One reason, I am convinced, we overspend and overbuy is because we expect too much from our purchases.
In a world of instant abs, one-day delivery, and get-rich-quick schemes, we often look for change outside ourselves.
We are told this product or that gadget will solve our problems. That our next purchase will be the solution we’ve been looking for all along.
Additionally, it is much easier to write a check, swipe a card, or click-to-ship than it is to suffer through the hard work of changing ourselves.
As a result, we are quick to believe the lie that we can buy change we desire.
I’ve never been a particularly organized person. And I’ve lived most of my life working to overcome my procrastination tendencies. As you can imagine, I have searched for the perfect purchase (daily planner) to overcome these two tendencies.
When I was in college, I bought the school-recommended assignment notebook to keep me from waiting until the last minute. It didn’t work. The final week of every semester was still spent up late finishing papers and cramming for tests.
When I got my first job, I tried numerous different planners to keep me on track. My boss used a Franklin Covey Daily Planner and I thought he looked pretty cool with it. So I bought one. I loved using that planner… for about 2 weeks. But I quickly slipped back into my old habits of disorganization and procrastination.
Soon after that, I bought a Palm Pilot hoping the electronic device would change my habits and tendencies. It did not.
A new planner did not change my life.
Now, I’m not saying that a planner can’t be helpful. But I am saying that it alone was not going to bring about the change I desired for my life. It was going to take much more work than that.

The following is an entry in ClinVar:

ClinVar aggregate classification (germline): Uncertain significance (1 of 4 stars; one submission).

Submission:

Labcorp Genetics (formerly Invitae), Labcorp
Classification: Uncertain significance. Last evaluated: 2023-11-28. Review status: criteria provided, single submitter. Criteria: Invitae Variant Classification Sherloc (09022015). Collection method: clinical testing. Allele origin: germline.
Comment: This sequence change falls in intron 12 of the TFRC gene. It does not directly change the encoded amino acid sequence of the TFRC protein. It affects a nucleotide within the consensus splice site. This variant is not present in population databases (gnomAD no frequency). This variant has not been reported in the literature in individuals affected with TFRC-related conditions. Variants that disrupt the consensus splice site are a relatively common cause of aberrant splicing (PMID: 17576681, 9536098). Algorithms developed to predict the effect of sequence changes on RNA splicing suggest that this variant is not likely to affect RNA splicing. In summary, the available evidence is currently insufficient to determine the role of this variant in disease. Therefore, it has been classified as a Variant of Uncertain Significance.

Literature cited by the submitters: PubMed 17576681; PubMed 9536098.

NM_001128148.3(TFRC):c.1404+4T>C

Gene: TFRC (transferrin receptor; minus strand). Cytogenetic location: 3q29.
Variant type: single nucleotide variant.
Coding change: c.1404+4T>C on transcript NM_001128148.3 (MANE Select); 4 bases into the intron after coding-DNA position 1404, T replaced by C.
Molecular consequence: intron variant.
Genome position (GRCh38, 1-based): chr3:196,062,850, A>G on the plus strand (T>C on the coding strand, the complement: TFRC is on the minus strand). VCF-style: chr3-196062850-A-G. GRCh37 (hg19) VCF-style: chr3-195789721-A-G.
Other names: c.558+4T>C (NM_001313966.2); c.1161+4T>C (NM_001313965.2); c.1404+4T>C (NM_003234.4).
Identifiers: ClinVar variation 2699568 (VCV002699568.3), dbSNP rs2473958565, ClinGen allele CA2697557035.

Change in my life was only going to come when I began to focus on habits and motivations and sought out lasting solutions and accountability. This is the formula for lasting life change—and it can not be circumvented by items at a department store.
I wonder how many purchases we make in life because we believe the purchase alone will bring about the change we desire:
- The exercise bike in the corner we thought would make us fit.
- The juicer in the pantry we thought would make us eat healthy.
- The cookbook in the cupboard we thought would make us lose weight.
- The boat in the driveway we thought would bring our family closer together.
- The hobby we thought we’d pursue.
- The clothes we thought we’d wear.
- The books we thought we’d read.
- The side hustle we thought would make us rich.
There is a fine line I’m trying to walk here. Planners are not bad, exercise bikes are not unnecessary, and not every juicer goes unused.
Sometimes these items are valuable tools. But if we fall into the trap of believing buying something new is going to magically transform us, we are mistaken.
Life change is more difficult than that. It most often begins on the inside, not at a store.